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 Post subject: No Mono steel Ginsanko Steel (Silver 3)?
PostPosted: Thu Feb 13, 2014 3:02 am 

Joined: Thu Jun 21, 2012 1:51 am
Posts: 147
Location: Austin tX
Why don't knife makers who use this steel make it with out cladding.its stainless why not just make it a mono steel?


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 Post subject: Re: No Mono steel Ginsanko Steel (Silver 3)?
PostPosted: Thu Feb 13, 2014 3:05 am 

Joined: Wed Jan 15, 2014 9:40 pm
Posts: 240
$$$$$$$


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 Post subject: Re: No Mono steel Ginsanko Steel (Silver 3)?
PostPosted: Thu Feb 13, 2014 3:06 am 

Joined: Wed May 16, 2012 1:49 am
Posts: 261
Location: Amstelveen, The Netherlands
The Hiromoto G3 is monosteel - good stuff by the way. Hard to believe there are no others.


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 Post subject: Re: No Mono steel Ginsanko Steel (Silver 3)?
PostPosted: Thu Feb 13, 2014 3:22 am 

Joined: Thu Jun 21, 2012 1:51 am
Posts: 147
Location: Austin tX
I just don't like the grind on the hiromoto.I don't understand the $$$$$$$ issue seems like more work to clad knife and such an insinificant amount of steel to use just to make a mono steel


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 Post subject: Re: No Mono steel Ginsanko Steel (Silver 3)?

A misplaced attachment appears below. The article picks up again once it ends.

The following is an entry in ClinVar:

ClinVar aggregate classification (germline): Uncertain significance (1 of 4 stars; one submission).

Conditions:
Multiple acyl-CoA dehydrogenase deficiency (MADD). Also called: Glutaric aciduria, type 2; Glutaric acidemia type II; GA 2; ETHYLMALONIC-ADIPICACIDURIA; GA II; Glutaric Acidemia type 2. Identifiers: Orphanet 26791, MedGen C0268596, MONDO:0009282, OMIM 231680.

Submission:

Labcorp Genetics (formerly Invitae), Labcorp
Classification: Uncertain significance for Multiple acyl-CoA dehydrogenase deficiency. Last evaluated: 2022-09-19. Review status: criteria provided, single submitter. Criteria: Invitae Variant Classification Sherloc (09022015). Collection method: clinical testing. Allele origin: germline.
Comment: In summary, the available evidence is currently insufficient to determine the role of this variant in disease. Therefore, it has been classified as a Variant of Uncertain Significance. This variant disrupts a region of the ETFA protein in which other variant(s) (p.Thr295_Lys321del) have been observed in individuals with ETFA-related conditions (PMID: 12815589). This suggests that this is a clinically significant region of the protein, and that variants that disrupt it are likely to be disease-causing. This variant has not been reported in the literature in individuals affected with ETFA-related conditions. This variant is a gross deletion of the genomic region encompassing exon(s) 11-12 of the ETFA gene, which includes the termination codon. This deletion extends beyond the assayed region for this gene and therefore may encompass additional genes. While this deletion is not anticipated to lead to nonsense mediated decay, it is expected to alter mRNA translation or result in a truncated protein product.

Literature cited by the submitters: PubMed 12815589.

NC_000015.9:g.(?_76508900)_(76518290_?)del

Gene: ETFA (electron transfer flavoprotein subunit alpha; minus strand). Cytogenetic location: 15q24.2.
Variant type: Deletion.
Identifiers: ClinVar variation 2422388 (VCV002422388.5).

PostPosted: Thu Feb 13, 2014 3:34 am 

Joined: Wed Jan 15, 2014 9:40 pm
Posts: 240
it would be more like double the amount of more expensive steel,
lots of times makers buy the steel pre laminated so no not more work that way, also often the cladding is used for strength,,, thin hard core, tough cladding.
I get why you are frustrated there, all these knives and no one seems to make the one you want! MARK u listening? time for a G - 3 line and honyakis!


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 Post subject: Re: No Mono steel Ginsanko Steel (Silver 3)?
PostPosted: Thu Feb 13, 2014 4:37 am 

Joined: Thu May 31, 2012 7:05 pm
Posts: 31
A clad knife should be easier to sharpen since there is less of the really hard steel to be ground away by the stone.


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 Post subject: Re: No Mono steel Ginsanko Steel (Silver 3)?
PostPosted: Thu Feb 13, 2014 5:11 am 

Joined: Thu May 24, 2012 6:20 am
Posts: 1288
Taz just addressed this issue in a thread Mark started regarding customer requests. I don't want to try to regurgitate it because I do not know it all, but $ was the short answer. Trying to find the thread, but my searches are coming up empty...sorry.


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 Post subject: Re: No Mono steel Ginsanko Steel (Silver 3)?
PostPosted: Thu Feb 13, 2014 5:15 am 

Joined: Thu May 24, 2012 6:20 am
Posts: 1288
Taz, pertained to carbon monosteel knives. Copied from here: viewtopic.php?f=2&t=4960&hilit=monosteel. Maybe this is helpful


Most Honyaki's are forged out from a single piece of steel, heat treated with the clay coating to make the Hamon, and then finish ground, polished, sharpened, etc. The Rockwell hardness is usually higher than non honyaki mono steel knives. Honyaki are usually refered to as mizu honyaki by some to show that they were quenched in water instead of the normal oil for carbon steels. The Water quench is MUCH more violent, breaks knives more, but leaves a higher hardness. The Takagi Honyaki's I haven't handled, only read the descriptions, but they are left in the Kurouchi finish, which saves a LOT of hard work and hand labor; they are forged to shape closer to the finished product. Polishing harder steel takes much longer than polishing the same steel that is softer. Many Honyaki's have the mirror finish, which adds time and expense.